Monday, March 9, 2009

30 Rock's Liz Lemon

I'm in love with Liz Lemon.

For those who are unfamiliar, Lemon (played by Tina Fey) is the chief character on the hit show 30 Rock, a sitcom about a Saturday Night Live-ish variety program and the people who run it. The show also stars Alec Baldwin, Tracy Morgan and a bevy of high-profile celebrity guest stars. Past visitors have included Jerry Seinfeld, Oprah Winfrey, Steve Martin and Jennifer Aniston.

Anyway, the reason I love Liz Lemon is the reason most of us love our sitcom characters: they are flawed and they are funny.

And Fey, who is also executive producer and a writer on 30 Rock, provides laughs in a number of ways. We laugh as the cringe-inducing Lemon tries her luck at dating and falls flat - with a soothing consistency. We laugh whenever she loses patience with her harmless, but ultimately hopeless, underlings. We love knowing that any character with a racist, homophobic or other offending nature will be skewered - for humor - in the end.

Besides having a knack for zippy dialogue, somehow Fey has figured out both why her own life is funny and how to skillfully translate that onto the screen.

For example, her line "I want to go to there," delivered robotically whenever she sees something - or someone she wants (such as love interest and recent guest star Jon Hamm of the hit TV series Mad Men) kills every time. Fey's source? Her three-and-a-half year old daughter, who, according to Fey, uttered the words after viewing a commercial on TV for Disney World.

Of course the line wouldn't be funny without the extra "to." It would also fail if used in context; ie: if a kid said it. Fey's delivery, and the way she morphs it into something for the adult world, makes it great.

When it comes to acting, I'd say Fey was the weak link among the principals in season one. I wouldn't say that anymore. Unlike Seinfeld, whose horrible acting you could forgive on an ongoing basis because it was happening inside the bubble of a dream ensemble cast, Fey has elevated her game and now fits alongside the rest of 30 Rock's stars.

What about the supporting cast? Alec Baldwin has proven his knack for comedy several times in recent years as guest host on SNL and frankly his Jack Donaghy character could have his own show and I'd watch it (as long as Fey was still writing it). Tracy Morgan, playing a kookier version of himself, is usually good for several chuckles per episode.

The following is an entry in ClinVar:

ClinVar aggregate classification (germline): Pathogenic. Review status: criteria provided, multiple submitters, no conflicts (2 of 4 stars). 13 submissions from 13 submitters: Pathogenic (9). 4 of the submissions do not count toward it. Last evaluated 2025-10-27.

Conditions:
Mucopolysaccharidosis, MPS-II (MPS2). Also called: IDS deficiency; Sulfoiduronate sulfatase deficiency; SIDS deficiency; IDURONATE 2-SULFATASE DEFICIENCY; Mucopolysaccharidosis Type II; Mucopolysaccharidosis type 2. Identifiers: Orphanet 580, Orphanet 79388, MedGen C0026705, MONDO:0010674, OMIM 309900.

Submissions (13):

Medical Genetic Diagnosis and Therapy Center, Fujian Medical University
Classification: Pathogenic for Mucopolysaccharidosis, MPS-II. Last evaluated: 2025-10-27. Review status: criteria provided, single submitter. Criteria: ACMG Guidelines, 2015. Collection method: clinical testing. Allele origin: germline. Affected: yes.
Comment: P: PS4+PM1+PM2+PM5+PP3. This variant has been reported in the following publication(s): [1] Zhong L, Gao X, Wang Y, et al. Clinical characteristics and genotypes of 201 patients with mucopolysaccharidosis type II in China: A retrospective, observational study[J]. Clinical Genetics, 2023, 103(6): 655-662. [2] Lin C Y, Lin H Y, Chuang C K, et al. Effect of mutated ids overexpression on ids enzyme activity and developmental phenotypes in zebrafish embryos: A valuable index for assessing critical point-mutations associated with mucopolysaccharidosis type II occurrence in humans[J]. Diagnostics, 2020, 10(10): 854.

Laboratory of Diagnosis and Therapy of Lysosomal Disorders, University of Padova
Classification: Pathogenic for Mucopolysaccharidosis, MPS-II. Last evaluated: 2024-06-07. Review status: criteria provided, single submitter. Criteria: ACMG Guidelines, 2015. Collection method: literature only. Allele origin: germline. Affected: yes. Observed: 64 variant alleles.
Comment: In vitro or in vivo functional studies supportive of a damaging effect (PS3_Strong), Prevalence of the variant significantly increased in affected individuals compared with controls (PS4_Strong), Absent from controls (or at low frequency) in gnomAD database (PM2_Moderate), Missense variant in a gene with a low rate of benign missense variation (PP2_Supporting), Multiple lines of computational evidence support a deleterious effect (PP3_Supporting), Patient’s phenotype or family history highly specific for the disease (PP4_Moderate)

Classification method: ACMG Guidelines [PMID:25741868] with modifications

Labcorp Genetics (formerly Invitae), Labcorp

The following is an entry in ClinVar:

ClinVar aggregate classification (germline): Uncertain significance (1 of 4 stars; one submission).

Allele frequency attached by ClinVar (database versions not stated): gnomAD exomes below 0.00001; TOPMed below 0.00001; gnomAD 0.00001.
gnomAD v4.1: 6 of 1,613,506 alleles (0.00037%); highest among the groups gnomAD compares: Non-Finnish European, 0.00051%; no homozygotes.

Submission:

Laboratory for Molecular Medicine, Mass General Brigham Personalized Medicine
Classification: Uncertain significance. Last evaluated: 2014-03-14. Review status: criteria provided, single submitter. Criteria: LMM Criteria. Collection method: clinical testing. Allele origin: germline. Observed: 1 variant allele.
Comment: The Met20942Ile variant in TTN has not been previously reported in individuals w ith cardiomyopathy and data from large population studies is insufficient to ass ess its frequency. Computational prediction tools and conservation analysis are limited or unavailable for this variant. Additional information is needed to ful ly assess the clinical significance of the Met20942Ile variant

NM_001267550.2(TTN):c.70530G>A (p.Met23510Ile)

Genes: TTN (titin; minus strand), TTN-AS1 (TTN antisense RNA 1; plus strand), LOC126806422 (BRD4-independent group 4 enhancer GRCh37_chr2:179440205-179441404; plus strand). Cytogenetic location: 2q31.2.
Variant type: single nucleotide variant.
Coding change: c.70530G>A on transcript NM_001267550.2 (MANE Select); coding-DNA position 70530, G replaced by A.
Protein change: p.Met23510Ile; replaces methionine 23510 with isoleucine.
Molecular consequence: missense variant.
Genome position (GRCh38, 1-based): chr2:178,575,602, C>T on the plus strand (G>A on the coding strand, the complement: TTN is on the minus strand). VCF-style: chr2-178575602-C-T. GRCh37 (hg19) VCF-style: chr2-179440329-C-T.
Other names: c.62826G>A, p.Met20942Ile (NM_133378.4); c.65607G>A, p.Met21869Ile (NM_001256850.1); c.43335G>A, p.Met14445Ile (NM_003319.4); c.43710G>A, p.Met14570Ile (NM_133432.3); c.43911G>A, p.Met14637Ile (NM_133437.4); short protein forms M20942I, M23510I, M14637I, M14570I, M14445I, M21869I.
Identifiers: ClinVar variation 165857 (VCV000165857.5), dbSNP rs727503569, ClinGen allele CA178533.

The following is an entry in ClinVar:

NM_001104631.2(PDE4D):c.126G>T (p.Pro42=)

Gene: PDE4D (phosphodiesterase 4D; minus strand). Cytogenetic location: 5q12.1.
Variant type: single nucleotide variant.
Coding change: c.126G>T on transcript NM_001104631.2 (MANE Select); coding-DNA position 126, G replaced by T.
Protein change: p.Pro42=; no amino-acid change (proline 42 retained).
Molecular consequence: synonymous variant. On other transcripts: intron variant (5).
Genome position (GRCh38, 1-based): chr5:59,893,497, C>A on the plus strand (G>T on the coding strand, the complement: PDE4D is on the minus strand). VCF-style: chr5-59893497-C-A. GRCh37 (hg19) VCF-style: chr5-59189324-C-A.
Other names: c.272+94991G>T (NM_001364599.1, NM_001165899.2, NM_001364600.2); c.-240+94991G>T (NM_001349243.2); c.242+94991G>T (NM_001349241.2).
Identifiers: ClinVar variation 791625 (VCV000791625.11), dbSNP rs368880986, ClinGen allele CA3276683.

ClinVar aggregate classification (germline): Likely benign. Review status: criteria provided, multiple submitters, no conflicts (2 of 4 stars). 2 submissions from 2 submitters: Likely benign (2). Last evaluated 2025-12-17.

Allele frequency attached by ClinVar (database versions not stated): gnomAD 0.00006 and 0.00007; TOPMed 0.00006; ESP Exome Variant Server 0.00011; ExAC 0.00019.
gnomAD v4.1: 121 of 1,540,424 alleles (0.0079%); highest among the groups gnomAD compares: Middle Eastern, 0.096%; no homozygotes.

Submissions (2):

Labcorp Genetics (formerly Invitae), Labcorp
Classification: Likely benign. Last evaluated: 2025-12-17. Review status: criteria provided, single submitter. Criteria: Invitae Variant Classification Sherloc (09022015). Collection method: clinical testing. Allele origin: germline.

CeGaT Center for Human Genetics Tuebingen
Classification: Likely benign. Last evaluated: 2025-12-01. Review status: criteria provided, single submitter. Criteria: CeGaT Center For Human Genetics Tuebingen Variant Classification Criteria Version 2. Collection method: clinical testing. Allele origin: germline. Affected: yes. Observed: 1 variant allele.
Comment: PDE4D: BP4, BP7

So 30 Rock and Liz Lemon equals good comedy. Why is that blogworthy?

Because I believe Fey is providing something we can really use on television: a hilarious female character who: isn't a nasty, House-like or Glenn Close in Damages-type meany; doesn't rely on double entendres to make you snicker; and who definitely isn't a character who tickles your heartstrings along with your funny bone.

Liz Lemon is silly, she's goofy, she's wacky - take your pick - but Fey's comedy is smart. And 30 Rock is working for me. On a weekly basis, "I want to go to there."

That's why I'm in love with Liz Lemon.

3 Comments:

Blogger corvus said...

You could do this for a living.

And I love Liz Lemon too. I hadn't thought about the non-meanness aspect, but you're right. Incidentally, that was always something I liked about Mike Myers' comedy. I haven't seen anything by him for years now, but I remember being impressed by the way he tried to be funny without being hurtful. There's a lot of 'comedy' out there that 'connects' with its audience by establishing a shared sense of contempt for third parties (there's some that even tries to get laughs through direct contempt for the audience itself - weird). Remember Roger Rabbit?

March 10, 2009 at 10:36 AM  
Blogger geekmonkmom said...

Adam, this is great! I too would watch a show about Jack Donaghy, also with the same caveat. Hey, you should subscribe to urbandictionary.com if you want to feel even closer to Fey. She's always using slang and she just used the term "Dutch Oven" in her twitter. It's quite gross. Typical Fey.

March 11, 2009 at 2:16 PM  
Blogger Adam Pletsch said...

Yes Corvus, Mike Myers is also an example of a comedian who sets up situations where he himself will be the butt of most of the jokes (ie: Fat Bastard, Dr Evil). Sounds a lot like Liz Lemon.

March 12, 2009 at 11:14 AM  

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